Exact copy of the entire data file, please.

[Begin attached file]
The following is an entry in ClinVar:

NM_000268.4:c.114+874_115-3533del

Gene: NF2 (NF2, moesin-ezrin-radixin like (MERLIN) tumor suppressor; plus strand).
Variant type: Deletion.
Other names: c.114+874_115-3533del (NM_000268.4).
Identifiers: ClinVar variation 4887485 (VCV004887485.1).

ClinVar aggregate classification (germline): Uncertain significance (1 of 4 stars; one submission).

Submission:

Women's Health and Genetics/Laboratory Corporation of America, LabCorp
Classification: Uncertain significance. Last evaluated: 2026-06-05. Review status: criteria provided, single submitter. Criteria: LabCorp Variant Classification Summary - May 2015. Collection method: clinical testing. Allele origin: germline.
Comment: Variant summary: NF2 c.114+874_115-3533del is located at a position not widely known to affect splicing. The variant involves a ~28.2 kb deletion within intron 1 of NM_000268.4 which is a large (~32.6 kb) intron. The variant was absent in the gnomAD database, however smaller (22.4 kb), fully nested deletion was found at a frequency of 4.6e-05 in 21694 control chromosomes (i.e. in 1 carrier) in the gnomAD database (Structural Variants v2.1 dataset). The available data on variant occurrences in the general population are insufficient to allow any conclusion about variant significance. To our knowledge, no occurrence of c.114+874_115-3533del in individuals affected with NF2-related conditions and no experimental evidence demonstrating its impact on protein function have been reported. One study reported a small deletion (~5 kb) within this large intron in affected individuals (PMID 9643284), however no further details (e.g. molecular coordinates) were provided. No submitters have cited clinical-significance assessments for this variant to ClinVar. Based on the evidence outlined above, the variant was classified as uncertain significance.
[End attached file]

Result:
The following is an entry in ClinVar:

NM_000268.4:c.114+874_115-3533del

Gene: NF2 (NF2, moesin-ezrin-radixin like (MERLIN) tumor suppressor; plus strand).
Variant type: Deletion.
Other names: c.114+874_115-3533del (NM_000268.4).
Identifiers: ClinVar variation 4887485 (VCV004887485.1).

ClinVar aggregate classification (germline): Uncertain significance (1 of 4 stars; one submission).

Submission:

Women's Health and Genetics/Laboratory Corporation of America, LabCorp
Classification: Uncertain significance. Last evaluated: 2026-06-05. Review status: criteria provided, single submitter. Criteria: LabCorp Variant Classification Summary - May 2015. Collection method: clinical testing. Allele origin: germline.
Comment: Variant summary: NF2 c.114+874_115-3533del is located at a position not widely known to affect splicing. The variant involves a ~28.2 kb deletion within intron 1 of NM_000268.4 which is a large (~32.6 kb) intron. The variant was absent in the gnomAD database, however smaller (22.4 kb), fully nested deletion was found at a frequency of 4.6e-05 in 21694 control chromosomes (i.e. in 1 carrier) in the gnomAD database (Structural Variants v2.1 dataset). The available data on variant occurrences in the general population are insufficient to allow any conclusion about variant significance. To our knowledge, no occurrence of c.114+874_115-3533del in individuals affected with NF2-related conditions and no experimental evidence demonstrating its impact on protein function have been reported. One study reported a small deletion (~5 kb) within this large intron in affected individuals (PMID 9643284), however no further details (e.g. molecular coordinates) were provided. No submitters have cited clinical-significance assessments for this variant to ClinVar. Based on the evidence outlined above, the variant was classified as uncertain significance.